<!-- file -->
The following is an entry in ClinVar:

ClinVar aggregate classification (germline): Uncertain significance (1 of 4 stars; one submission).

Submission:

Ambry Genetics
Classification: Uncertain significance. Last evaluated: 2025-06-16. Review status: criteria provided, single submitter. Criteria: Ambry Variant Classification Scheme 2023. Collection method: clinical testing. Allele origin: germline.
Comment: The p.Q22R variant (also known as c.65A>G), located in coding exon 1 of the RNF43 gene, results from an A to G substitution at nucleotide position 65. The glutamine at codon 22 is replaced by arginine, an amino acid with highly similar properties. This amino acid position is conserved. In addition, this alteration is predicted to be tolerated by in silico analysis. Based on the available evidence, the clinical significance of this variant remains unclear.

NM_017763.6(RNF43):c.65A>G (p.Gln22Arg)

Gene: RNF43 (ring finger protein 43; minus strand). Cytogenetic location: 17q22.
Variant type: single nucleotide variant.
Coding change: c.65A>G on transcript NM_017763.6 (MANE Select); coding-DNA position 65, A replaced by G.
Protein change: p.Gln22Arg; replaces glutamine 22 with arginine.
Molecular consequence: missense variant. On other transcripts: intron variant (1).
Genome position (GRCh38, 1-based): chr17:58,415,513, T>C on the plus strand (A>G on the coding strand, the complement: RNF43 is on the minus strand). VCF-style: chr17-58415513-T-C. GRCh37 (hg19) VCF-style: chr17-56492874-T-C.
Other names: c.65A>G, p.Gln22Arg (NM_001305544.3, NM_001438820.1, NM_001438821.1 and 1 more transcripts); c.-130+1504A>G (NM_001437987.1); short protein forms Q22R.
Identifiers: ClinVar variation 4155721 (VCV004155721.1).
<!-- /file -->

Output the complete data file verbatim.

The following is an entry in ClinVar:

ClinVar aggregate classification (germline): Uncertain significance (1 of 4 stars; one submission).

Submission:

Ambry Genetics
Classification: Uncertain significance. Last evaluated: 2025-06-16. Review status: criteria provided, single submitter. Criteria: Ambry Variant Classification Scheme 2023. Collection method: clinical testing. Allele origin: germline.
Comment: The p.Q22R variant (also known as c.65A>G), located in coding exon 1 of the RNF43 gene, results from an A to G substitution at nucleotide position 65. The glutamine at codon 22 is replaced by arginine, an amino acid with highly similar properties. This amino acid position is conserved. In addition, this alteration is predicted to be tolerated by in silico analysis. Based on the available evidence, the clinical significance of this variant remains unclear.

NM_017763.6(RNF43):c.65A>G (p.Gln22Arg)

Gene: RNF43 (ring finger protein 43; minus strand). Cytogenetic location: 17q22.
Variant type: single nucleotide variant.
Coding change: c.65A>G on transcript NM_017763.6 (MANE Select); coding-DNA position 65, A replaced by G.
Protein change: p.Gln22Arg; replaces glutamine 22 with arginine.
Molecular consequence: missense variant. On other transcripts: intron variant (1).
Genome position (GRCh38, 1-based): chr17:58,415,513, T>C on the plus strand (A>G on the coding strand, the complement: RNF43 is on the minus strand). VCF-style: chr17-58415513-T-C. GRCh37 (hg19) VCF-style: chr17-56492874-T-C.
Other names: c.65A>G, p.Gln22Arg (NM_001305544.3, NM_001438820.1, NM_001438821.1 and 1 more transcripts); c.-130+1504A>G (NM_001437987.1); short protein forms Q22R.
Identifiers: ClinVar variation 4155721 (VCV004155721.1).